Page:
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  • Interview: Omar Sosa

    Mon, 21 Apr 2008 15:21:49

    Interview: Omar Sosa  - We get in tune with our spiritual ancestors, the power of connectivity and what it means to be "free"

    Uncompromisingly free in sound and spirit, Cuban-born jazz virtuoso Omar Sosa makes music liberated from the confines of tradition. Rather than striving to satisfy the rules of any particular genre, he is guided by a belief in powers beyond this world to direct his compositions towards righteous honesty. Jazz, Latin and African influences all blend together in a humanistic expression, as he emphasizes the similarities in each over their differences.

    Afreecanos is his latest album of globe-trotting fusion, and it finds him leading a band of accomplished musicians, from varied traditions, in his inclusive style. We recently spoke with Sosa about the record and his approach to making music. Along the way, he helped open our ears to the spirits that guide us, and spoke about translating their universal language.

    You got into music at a very young age. How did you know that music was going to be the path you followed?

    I don't really know. It was always with me as a kid. One of the first things I picked up was music. In my house, we always listened to music, especially on Sunday. Every Sunday, my father would put on Nat King Cole and all these kinds of music that, for me, were crazy at that time. When I actually heard traditional Cuban music, I felt really close to it. Then I said, "Daddy I want to figure out a way to do this professionally." So I went to the music school in my hometown, and after that I moved to the national school of art in Havana. Later, I went to a university for a couple of years, but I quit, because it was too rigid and boxy, for me. I wanted freedom, so I started to play around, and now, I do what I do. That's all.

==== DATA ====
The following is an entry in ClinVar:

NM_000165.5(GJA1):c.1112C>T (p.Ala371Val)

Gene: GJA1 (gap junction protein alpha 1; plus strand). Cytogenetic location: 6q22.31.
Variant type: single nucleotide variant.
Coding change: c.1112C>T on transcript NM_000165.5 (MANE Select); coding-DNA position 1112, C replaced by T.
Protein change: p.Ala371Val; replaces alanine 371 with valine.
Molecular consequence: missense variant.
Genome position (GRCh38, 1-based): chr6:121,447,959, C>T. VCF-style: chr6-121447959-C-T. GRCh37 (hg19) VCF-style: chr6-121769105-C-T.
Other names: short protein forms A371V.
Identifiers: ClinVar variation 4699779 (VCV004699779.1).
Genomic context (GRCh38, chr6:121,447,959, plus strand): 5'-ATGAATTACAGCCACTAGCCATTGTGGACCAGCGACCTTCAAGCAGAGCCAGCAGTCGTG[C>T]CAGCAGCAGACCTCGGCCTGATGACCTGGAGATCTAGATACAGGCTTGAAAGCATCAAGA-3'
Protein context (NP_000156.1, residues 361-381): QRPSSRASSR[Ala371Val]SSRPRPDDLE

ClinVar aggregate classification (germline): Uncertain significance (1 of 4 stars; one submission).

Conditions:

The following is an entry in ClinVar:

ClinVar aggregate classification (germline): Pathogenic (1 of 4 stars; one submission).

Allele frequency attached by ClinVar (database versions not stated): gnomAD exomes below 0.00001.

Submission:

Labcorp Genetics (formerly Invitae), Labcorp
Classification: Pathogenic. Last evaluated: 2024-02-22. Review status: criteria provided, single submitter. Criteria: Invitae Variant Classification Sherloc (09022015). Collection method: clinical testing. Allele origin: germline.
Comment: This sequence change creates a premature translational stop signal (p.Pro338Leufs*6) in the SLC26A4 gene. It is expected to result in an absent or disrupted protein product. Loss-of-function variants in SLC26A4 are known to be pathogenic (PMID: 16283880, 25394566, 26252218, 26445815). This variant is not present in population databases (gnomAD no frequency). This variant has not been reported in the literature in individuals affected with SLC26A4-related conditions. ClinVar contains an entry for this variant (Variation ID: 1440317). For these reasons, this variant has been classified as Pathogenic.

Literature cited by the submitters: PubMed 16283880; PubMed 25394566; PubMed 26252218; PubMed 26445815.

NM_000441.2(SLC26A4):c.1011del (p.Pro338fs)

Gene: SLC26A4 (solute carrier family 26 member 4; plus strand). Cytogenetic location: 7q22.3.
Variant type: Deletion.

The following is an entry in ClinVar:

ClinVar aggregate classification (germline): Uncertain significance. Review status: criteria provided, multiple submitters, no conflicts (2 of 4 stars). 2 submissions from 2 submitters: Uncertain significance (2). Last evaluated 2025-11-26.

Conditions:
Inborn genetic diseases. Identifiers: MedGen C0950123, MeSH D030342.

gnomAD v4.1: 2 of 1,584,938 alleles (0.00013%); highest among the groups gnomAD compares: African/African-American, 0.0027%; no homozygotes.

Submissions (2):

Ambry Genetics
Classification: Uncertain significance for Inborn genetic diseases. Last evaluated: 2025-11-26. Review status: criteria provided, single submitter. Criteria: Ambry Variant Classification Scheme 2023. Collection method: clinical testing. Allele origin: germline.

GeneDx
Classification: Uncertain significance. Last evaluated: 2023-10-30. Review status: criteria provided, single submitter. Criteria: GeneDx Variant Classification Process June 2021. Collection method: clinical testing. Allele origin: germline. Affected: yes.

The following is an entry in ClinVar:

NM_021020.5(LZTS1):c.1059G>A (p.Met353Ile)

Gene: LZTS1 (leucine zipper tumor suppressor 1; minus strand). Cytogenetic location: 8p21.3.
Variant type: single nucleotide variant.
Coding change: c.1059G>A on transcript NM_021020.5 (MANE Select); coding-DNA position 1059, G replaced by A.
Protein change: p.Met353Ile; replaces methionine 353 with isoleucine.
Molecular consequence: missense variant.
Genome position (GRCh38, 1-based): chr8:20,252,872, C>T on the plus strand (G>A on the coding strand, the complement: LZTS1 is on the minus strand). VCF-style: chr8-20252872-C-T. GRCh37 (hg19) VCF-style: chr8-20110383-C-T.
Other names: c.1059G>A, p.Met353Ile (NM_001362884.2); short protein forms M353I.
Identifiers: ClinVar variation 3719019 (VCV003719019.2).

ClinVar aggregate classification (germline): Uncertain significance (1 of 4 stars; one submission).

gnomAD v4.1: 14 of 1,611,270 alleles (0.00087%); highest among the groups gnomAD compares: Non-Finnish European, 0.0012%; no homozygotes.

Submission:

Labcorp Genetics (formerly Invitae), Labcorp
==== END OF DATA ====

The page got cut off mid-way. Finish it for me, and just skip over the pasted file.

It was just meant to be.

    Yeah, it was pretty natural. I don't push anything. My father pushed me to go to a traditional academy originally. Like a lot of fathers, they try to push their kids in their direction. My Mother had nothing to do with art—well not professionally—but she loves to dance. My father loves to dance and drink, but nothing professional. Only at parties.

    Sometimes you can be a professional partier.

    You mix so many styles together—Afro-Cuban, classical and jazz. What is the song writing process like for you when you sit down and actually compose?

    Well, it is simple. When the spirits talk, the only thing you have to do is listen to what they say. When I say, "Spirits," I'm talking about our ancestors, our elders. For example, Thelonious Monk, he still speaks to people today—he's still fresh. Some people are still alive in a way, because their spirit is around. The only thing that we need to do is listen to them. Listen to what they left, what they gave to us and try to compile it into a composition. When I sit at the piano a lot of things come in like a flash. Sometimes I watch four or five ideas get away, but if I'm able to catch four, I'm a lucky man.

    I'd say. Do you think with all the distractions that people have around them today that it is harder for them to sit still and hear those ancestor's spirit?

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